Brusasorci, known also as Domenico Ricci of Riccio, was from the Brusasorci family of painters from Verona. Domenico’s father Agostino Riccio was a painter, as were his sons Felice (1542 – 1605) and Giovanni (1544 - ?), and daughter, Cecilia (1549 – 1593).
Training first with his father, Brusasorci then apprenticed with another Veronese painter, Giovanni Francesco Caroto (1480 – 1555). Brusasorci developed a mannerist style of painting, said to be of the avant-garde of Verona’s painting, before masters of the Venetian School such as Paolo Veronese (1528 – 1588).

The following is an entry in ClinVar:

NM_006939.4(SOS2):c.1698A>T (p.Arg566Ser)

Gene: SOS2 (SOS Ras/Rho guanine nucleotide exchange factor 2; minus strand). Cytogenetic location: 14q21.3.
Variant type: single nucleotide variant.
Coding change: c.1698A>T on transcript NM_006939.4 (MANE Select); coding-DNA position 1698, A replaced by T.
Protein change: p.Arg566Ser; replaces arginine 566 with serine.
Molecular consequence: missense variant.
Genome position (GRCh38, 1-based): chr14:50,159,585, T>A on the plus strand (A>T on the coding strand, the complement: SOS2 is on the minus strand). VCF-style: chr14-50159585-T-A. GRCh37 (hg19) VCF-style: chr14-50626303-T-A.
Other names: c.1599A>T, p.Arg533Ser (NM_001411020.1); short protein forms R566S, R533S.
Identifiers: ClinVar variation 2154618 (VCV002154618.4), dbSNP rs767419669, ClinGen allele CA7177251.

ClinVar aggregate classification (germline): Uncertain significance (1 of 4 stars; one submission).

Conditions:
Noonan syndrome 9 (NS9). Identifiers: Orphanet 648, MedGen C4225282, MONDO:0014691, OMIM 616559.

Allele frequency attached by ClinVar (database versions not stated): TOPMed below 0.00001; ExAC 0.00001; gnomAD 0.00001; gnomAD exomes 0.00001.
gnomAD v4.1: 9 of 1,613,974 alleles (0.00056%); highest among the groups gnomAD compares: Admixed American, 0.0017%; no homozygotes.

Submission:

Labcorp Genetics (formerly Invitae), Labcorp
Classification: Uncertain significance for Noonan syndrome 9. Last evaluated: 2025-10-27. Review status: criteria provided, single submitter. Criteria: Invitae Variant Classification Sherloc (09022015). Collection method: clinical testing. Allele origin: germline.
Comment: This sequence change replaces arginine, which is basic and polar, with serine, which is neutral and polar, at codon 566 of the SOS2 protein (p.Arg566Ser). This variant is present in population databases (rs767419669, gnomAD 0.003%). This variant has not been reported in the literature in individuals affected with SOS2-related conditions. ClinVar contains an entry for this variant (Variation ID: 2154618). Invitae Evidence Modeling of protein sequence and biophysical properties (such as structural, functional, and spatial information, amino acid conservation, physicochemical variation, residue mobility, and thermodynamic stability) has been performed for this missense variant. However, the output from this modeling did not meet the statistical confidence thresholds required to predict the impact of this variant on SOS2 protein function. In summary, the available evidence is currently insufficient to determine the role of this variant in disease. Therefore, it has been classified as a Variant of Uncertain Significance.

His known works include the frescos in the Municipio in the city of Trento, in the Palazzo Vescovile of Verona, the Palazzo Ridofi-Lisca and the San Pietro Martire. His piece in the Palazzo Ridofi-Lisca is a ceremonial work depicting The Holy Roman Emperor Charles V (1500 – 1558) and Pope Clement VII (1478 – 1534). In the San Pietro Martire he painted his piece, Madonna in glory and two saints. Of his works found in the Uffizi Gallery are Bathsheba Bathing, from Cardinal Leopoldo de’ Medici’s estate. Another piece of Brusasorci’s is found at the National Gallery of Scotland, The Coronation of the Virgin with Apostles at her tomb below. These works are dated from around 1551 through 1569.
Brusasorci had a number of pupils, including his children, a Venetian painter, Giovanni Battista Zelotti (1528 – 1578), and Veronese painters, Bernardino India (1528 – 1590) and Paolo Farinati (1524 – 1606).